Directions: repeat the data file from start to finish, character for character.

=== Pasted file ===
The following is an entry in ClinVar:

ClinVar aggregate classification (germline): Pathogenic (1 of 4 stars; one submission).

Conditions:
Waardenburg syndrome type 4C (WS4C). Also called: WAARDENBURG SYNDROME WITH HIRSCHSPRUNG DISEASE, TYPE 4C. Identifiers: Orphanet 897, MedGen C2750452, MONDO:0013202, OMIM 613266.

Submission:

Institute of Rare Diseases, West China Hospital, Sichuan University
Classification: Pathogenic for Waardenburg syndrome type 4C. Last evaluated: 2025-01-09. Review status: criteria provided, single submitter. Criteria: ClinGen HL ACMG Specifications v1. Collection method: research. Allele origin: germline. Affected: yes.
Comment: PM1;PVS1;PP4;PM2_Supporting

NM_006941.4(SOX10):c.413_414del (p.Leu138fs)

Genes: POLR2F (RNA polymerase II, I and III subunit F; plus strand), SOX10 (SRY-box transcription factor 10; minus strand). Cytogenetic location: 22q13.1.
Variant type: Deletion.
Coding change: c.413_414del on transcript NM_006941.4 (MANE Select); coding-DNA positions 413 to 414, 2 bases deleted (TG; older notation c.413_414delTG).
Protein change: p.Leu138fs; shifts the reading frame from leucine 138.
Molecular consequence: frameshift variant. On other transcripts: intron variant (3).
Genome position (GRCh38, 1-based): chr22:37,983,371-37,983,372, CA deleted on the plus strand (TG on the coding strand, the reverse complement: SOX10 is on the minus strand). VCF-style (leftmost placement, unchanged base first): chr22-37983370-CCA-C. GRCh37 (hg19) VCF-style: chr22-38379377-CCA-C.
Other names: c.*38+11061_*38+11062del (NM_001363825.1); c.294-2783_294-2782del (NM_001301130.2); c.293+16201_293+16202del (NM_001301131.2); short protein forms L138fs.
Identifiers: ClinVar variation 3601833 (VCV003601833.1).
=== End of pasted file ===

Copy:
The following is an entry in ClinVar:

ClinVar aggregate classification (germline): Pathogenic (1 of 4 stars; one submission).

Conditions:
Waardenburg syndrome type 4C (WS4C). Also called: WAARDENBURG SYNDROME WITH HIRSCHSPRUNG DISEASE, TYPE 4C. Identifiers: Orphanet 897, MedGen C2750452, MONDO:0013202, OMIM 613266.

Submission:

Institute of Rare Diseases, West China Hospital, Sichuan University
Classification: Pathogenic for Waardenburg syndrome type 4C. Last evaluated: 2025-01-09. Review status: criteria provided, single submitter. Criteria: ClinGen HL ACMG Specifications v1. Collection method: research. Allele origin: germline. Affected: yes.
Comment: PM1;PVS1;PP4;PM2_Supporting

NM_006941.4(SOX10):c.413_414del (p.Leu138fs)

Genes: POLR2F (RNA polymerase II, I and III subunit F; plus strand), SOX10 (SRY-box transcription factor 10; minus strand). Cytogenetic location: 22q13.1.
Variant type: Deletion.
Coding change: c.413_414del on transcript NM_006941.4 (MANE Select); coding-DNA positions 413 to 414, 2 bases deleted (TG; older notation c.413_414delTG).
Protein change: p.Leu138fs; shifts the reading frame from leucine 138.
Molecular consequence: frameshift variant. On other transcripts: intron variant (3).
Genome position (GRCh38, 1-based): chr22:37,983,371-37,983,372, CA deleted on the plus strand (TG on the coding strand, the reverse complement: SOX10 is on the minus strand). VCF-style (leftmost placement, unchanged base first): chr22-37983370-CCA-C. GRCh37 (hg19) VCF-style: chr22-38379377-CCA-C.
Other names: c.*38+11061_*38+11062del (NM_001363825.1); c.294-2783_294-2782del (NM_001301130.2); c.293+16201_293+16202del (NM_001301131.2); short protein forms L138fs.
Identifiers: ClinVar variation 3601833 (VCV003601833.1).